Trip Hawkins, who founded gaming pioneer Electronic Arts and has spent the past 30 years exploring game development, announced today that his latest start-up has received $6.5 million in Series A funding to develop new kinds of games aimed at helping kids develop social and emotional skills.
Those are life skills that seem to be sorely lacking in today’s adults, says Hawkins. And that’s why he’s focused his efforts on using interactive games to teach 6 to 12 year-old’s.
“I’d like to quote [abolitionist] Frederick Douglass, who said, ‘It is easier to build strong children than repair broken men,’” Hawkins says. “While adults need these skills too, we thought it made sense to start with children.”
The “we” is If You Can Company, a startup that borrows its name from the opening line of “If,” a poem by Rudyard Kipling that starts “If you can keep your head when all about you/Are losing theirs and blaming it on you.” Greylock Partners led the Series A funding round for the San Mateo, California-based company, which had already raised $2.8 million from seed and angel funds including Andreessen Horowitz and Founder’s Fund.
Its first iPad game, “IF,” is now available through App Store. The first chapter of the adventure-based game is free, with Parents and teachers able to buy a subscription (likely $5 a month) to receive new chapters that will be released each month, Hawkins said. The games are built around a Social and Emotional Learning (SEL) curriculum that’s intended to teach them how to “manage difficult emotions, persevere through challenges [such as bullying], make healthy decisions and show empathy and compassion.”
Hawkins, the father of four, said his children have helped serve as the test audience for many of his ideas. He was informed by the SEL curriculum taught at The Nuevea School in Silicon Valley, which they attended, as well as SEL programs developed by the State of Illinois and others. IF is set in the imaginary town of Greenberry. Kids create a personalized avatar and then go on a “hero’s journey” to help bring peace to two rival factions, dogs and cats, as they interact with other members of the Greenberry community.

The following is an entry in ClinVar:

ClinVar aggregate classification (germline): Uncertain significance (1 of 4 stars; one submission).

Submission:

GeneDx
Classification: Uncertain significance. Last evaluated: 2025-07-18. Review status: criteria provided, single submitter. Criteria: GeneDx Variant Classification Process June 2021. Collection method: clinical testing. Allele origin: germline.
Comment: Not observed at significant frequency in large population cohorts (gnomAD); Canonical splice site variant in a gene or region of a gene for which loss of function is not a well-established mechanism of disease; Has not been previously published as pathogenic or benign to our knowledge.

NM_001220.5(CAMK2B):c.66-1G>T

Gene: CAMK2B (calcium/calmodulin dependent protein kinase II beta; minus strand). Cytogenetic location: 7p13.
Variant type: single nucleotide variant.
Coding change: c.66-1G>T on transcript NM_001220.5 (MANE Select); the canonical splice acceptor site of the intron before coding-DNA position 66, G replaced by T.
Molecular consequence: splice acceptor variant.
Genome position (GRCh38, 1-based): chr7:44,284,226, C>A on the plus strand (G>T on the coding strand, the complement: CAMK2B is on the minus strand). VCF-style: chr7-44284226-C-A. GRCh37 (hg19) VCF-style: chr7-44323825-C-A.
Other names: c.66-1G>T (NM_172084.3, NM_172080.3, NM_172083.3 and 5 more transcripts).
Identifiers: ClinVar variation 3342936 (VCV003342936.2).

Hawkins said he’s using what he learned developing the successful Madden football game franchise at EA to bring together a team of veteran educators and game developers, including Stewart Boon, who served as general manager of EA Studios. “With Madden, we had to create an experience for football fans that combined their love of the game with all the things we could with technology, like bringing in stats and interactive plays,” he says. “It’s that combination of storytelling and game-play mechanics that we can deliver.”
Hawkins laughs when I ask him why his new start up is centered around education when so many other tech entrepreneur seems focused on delivering mobile and social apps. He acknowledges that this isn’t a typical tech startup, but notes that he’s raised almost $10 million in backing — a sign that he’s not the only one who believes in the business model. “I’ve definitely been ahead of my time on some things, and been behind on others. This time, though, I think the timing is just right,” Hawkins says. “Who wouldn’t want their kids to have a game that teaches them how to be compassionate?”